The prior owner of the Warren-White property, Inga-Lil Kunkle built the residence and the driveway in 1977 and 1978. The lawn was installed on the property soon after the home was constructed. Kunkle and her agents openly used and maintained the property up to the Shared Boundary Line from the late 1970s until 2005 by mowing and raking the lawn, trimming and maintaining the trees and other plantings, maintaining a brush pile, using the driveway to access the property and plowing the driveway. Sullivan's predecessor in title, Sharon and Jeff Flynn gardened up to, but did not exercise any dominion beyond the old stockade fence and other fence remnants situated along the Shared Boundary Line. Flynn would occasionally seek permission from Kunkle to use the southerly side of the stockade fence for gardening. Sullivan did not use or maintain any of the property within the Abandoned Road with the exception of the small section of property to the south of the easterly end of the old stockade fence.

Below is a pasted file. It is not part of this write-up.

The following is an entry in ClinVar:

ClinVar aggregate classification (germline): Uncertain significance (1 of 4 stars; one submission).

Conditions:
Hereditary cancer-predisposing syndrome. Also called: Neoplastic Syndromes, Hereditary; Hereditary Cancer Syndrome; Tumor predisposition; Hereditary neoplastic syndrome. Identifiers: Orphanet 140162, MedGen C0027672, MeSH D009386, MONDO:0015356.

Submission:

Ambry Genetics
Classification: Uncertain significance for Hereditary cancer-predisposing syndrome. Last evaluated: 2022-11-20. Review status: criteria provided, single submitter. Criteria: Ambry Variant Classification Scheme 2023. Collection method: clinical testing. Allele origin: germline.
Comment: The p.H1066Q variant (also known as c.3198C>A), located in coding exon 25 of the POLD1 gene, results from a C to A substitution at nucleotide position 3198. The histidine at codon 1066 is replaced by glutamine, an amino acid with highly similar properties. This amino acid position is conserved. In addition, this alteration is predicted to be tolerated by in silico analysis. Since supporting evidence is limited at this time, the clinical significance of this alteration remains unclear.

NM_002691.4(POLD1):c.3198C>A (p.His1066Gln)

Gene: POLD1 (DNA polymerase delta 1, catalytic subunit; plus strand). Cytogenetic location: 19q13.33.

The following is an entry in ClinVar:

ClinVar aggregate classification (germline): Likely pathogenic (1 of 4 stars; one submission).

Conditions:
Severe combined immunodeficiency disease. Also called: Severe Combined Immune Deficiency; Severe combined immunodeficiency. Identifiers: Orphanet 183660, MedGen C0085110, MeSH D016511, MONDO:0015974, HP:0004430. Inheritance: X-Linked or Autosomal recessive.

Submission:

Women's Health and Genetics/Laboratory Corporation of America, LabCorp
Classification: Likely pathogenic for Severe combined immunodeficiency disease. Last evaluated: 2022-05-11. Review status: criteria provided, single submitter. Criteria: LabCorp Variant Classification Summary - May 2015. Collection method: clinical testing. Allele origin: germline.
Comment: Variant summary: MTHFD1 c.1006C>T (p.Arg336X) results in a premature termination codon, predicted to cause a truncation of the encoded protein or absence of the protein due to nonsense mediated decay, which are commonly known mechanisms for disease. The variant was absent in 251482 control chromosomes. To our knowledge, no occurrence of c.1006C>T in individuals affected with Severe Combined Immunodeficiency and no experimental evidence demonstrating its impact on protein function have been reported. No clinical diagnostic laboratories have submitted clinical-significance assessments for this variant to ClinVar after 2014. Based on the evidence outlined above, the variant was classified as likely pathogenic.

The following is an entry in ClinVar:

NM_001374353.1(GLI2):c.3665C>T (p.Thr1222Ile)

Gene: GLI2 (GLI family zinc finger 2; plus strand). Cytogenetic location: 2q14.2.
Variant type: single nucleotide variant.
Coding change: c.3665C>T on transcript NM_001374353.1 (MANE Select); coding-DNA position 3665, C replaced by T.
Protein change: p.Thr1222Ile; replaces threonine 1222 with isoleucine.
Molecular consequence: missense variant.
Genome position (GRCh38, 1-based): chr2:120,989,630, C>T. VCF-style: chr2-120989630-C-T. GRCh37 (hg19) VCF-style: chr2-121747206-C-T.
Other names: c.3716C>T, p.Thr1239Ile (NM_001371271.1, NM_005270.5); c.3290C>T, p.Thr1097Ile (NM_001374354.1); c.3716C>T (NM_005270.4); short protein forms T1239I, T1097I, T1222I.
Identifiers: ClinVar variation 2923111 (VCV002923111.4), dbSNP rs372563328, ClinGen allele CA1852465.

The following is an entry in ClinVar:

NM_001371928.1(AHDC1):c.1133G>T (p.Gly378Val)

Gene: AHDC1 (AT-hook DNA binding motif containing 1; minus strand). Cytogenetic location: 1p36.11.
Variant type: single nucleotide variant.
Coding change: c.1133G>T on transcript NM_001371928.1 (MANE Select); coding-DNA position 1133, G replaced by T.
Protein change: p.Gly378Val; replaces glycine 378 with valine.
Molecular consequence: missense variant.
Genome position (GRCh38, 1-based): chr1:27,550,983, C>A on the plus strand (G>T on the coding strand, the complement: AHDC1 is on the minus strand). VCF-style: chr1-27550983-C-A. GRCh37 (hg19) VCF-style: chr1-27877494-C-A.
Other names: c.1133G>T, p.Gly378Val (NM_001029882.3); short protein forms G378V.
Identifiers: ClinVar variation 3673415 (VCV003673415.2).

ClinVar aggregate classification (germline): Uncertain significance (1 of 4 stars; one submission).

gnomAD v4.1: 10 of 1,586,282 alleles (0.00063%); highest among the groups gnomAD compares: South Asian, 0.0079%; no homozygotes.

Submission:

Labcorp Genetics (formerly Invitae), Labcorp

Through the entirety of Plaintiffs' ownership of their property until the present dispute arose in 2015, Plaintiffs' contractors and tenants all used and maintained the property up to the Shared Boundary Line. The overwhelming credible testimony supporting this conclusion was supplied by Plaintiffs, Curtis, Montgomery and Joyce. Although Plaintiffs spent several years sailing around the world, they spend considerable time back at their Freeport residence during each of those years. Moreover, the evidence supports that the historical dominion and control of the disputed property continued to be exercised during that time. The fortuity that recent photographs depict overgrowth in the abandoned road area is of no moment to the analysis. The evidence demonstrates that Plaintiffs stopped tending to the disputed area when tensions arose between them and Sullivan. Moreover, Sullivan's own testimony offered to counter the overwhelming testimony supporting a finding of adverse possession was not convincing, to say the very least of what might be said of it. She argues that Plaintiffs never actually used any portion of the abandoned road, which is a claim that is substantially undermined by her testimony that she could not see over the growth to make any such observations. The Plaintiffs' driveway is in the abandoned road area, which Sullivan surely must have observed in use by Plaintiffs.